Because of matters more pressing, I’ve only now gotten a chance to read my esteemed colleague Conrad Black’s “distasteful” return to our ongoing disagreement.
I will summarize as much as necessary where we stand. I wrote a column arguing that while the differences between Donald Trump and Joe McCarthy are important and significant, the way Trump’s personality dominates our time is similar to the way McCarthy’s did during the McCarthy era. At that time, it didn’t matter whether you were an anti-Communist, it simply mattered what you thought of McCarthy’s tactics. Either due to my poor writing or his poor comprehension, Conrad took me to be saying something else. He responded in a column by insisting the two men have literally nothing in common. I replied to Conrad’s column here.
In my response, I explained where I thought he was misreading me and why I thought getting all worked up about the McCarthy-Trump comparison was unwarranted. But, since he was so worked up about it, I did want to address the issue. I wrote:
Lastly, let me just say that I think Conrad is wrong to say Donald Trump is “nothing like Joseph McCarthy.” I have no objection to a weaker claim that the comparison isn’t all that fruitful. But that’s not Conrad’s position. There are many obvious similarities: the demagogic rhetorical excesses, the disdain for getting the facts right before making sweeping charges, the bullying, the tendency to see conspiracies, the tendency to divide the world into illegitimate enemies and righteous friends, and so on. There are also historical connections. One of the most influential people in Trump’s life was his mentor Roy Cohn, who taught him a thing or two.
To this Conrad replied in at least three ways: By implying I am lying (or, to be more charitable, that he understood my thinking better than I do); by inaccurately suggesting I surrendered to him in some way; and last by offering yet another Stakhanovite defense of Donald Trump.
It is distasteful to return to my exchange with my esteemed NRO colleague Jonah Goldberg about the column he wrote several weeks ago likening President Trump’s reference to the implantation of FBI informers in his campaign as “Spygate” to McCarthyism. He replied on June 6, citing some of what I had written, and putting me in the category of those who had criticized his column because he “should have endorsed ‘Spygate’ in toto.” I neither wrote nor implied anything of the kind. My objection was that any likening of Donald Trump to Joseph R. McCarthy is utterly spurious and Jonah knows that perfectly well. I won’t dwell further on the point and welcome his emphatic assurance that the comparison was as circumscribed as he defined it in his June 6 revision. It was still nonsense but much less objectionable nonsense and Jonah Goldberg has a right to an unvexed retreat, like Kutuzov after Borodino or Lee after Gettysburg (contrary to Lincoln’s orders).
Now if I put Conrad Black — or even seemed to have put him — in a category he does not belong, I regret the error.
But I have not retreated from anything. And if he read me in good faith, he would know that.
Instead, Conrad ignores what I actually wrote to insist — again — that “any likening” of the two men is “utterly spurious.” And he now goes further by asserting “Jonah knows that perfectly well.”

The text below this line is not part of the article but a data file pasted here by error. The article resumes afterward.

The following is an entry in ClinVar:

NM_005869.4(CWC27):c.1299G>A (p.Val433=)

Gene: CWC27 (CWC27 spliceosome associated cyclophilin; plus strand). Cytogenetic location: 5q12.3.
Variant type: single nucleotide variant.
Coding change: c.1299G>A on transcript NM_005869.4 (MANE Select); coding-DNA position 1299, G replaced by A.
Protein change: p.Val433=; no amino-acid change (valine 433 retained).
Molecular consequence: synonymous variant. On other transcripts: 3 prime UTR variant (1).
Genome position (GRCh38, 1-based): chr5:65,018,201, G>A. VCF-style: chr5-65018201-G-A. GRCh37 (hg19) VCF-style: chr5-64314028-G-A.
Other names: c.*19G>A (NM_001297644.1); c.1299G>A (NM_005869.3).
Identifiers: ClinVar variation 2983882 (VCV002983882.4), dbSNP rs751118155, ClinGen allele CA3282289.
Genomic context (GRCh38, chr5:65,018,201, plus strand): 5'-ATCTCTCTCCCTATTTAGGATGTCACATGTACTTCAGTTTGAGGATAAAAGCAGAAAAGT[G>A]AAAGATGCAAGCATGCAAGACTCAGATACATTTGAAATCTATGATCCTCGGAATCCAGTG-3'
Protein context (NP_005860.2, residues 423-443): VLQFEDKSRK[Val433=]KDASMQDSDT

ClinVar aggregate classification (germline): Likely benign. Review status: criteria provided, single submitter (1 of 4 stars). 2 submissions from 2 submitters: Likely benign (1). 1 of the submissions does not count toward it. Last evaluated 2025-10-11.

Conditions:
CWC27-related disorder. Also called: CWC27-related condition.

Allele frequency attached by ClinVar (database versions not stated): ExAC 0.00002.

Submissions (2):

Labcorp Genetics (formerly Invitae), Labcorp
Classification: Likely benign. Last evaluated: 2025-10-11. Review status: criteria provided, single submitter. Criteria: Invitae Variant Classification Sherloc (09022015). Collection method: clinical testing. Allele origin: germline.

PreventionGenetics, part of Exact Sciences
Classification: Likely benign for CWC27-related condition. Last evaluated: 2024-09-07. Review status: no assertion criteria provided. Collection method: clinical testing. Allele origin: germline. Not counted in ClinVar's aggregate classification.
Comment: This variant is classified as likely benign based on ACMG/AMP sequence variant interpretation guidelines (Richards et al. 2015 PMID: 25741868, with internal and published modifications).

I know no such thing. Either Conrad is lying about what I know or he is accusing me of lying. Or, again, he’s relying on powers of telepathy he does not possess. Regardless, I believe he has let his passion get the better of him. I stand by what I wrote, while Conrad flees from it to a new subject: My book, which he uses as a springboard for yet another heroic effort to cast Donald Trump as the savior of our democracy.
Much like this exchange, which Conrad keeps returning to like a dog to its vomit, I find his familiar recitation of accomplishments not yet achieved to be unpersuasive. Conrad writes:
But I think the victory of Trump and his gradual success in the principal areas he has focused on — economic growth, deregulation, tax reduction and reform, regularization of immigration, nuclear non-proliferation, equitable burden-sharing in the Western alliance, reduction of the trade deficit and oil imports, and withdrawal from ecological measures based on fear of global warming — are strong evidence of the strength of enlightened democracy in the United States.
Some of these are fair enough, but most would have likely happened under any Republican president. Meanwhile, the trade deficit has gone up, not down. Our Western alliances are weaker than they’ve been in modern memory (Trump reportedly told the G7 that NATO is as bad as NAFTA). And unless you take Trump’s Twitter feed as gospel, the claim that the grade for Trump’s nuclear non-proliferation agenda is anything other than “incomplete” is simply risible.
Like many Always-Trumpers, Conrad overstates the case for his client and understates the case against him, while trying to make the real issue the perfidy of Trump’s critics. The most common form of this tedious rhetorical trope is to dismiss everything controversial or worrisome the president has done as a mere matter of “style.” This is helpful to these fellow-traveling populists because it allows them to insinuate that any criticism of Trump’s myriad examples of policy failure, rhetorical asininity, and ideological autarky is really just a form of snobbery. Must make common cause with the Red Hats, you know.
Praising dictators, calling domestic critics and the press the “enemy of the people,” deriding NAFTA, likening immigrants — and not just MS-13 — to pestilence, encouraging trade wars while having a thumbless grasp on the issue of trade itself, and lying with remarkable abandon are not merely matters of “style.” And it is not snobbery to point this out. But it does seem like a kind of snobbery to assume that the facts don’t or shouldn’t matter to the little people.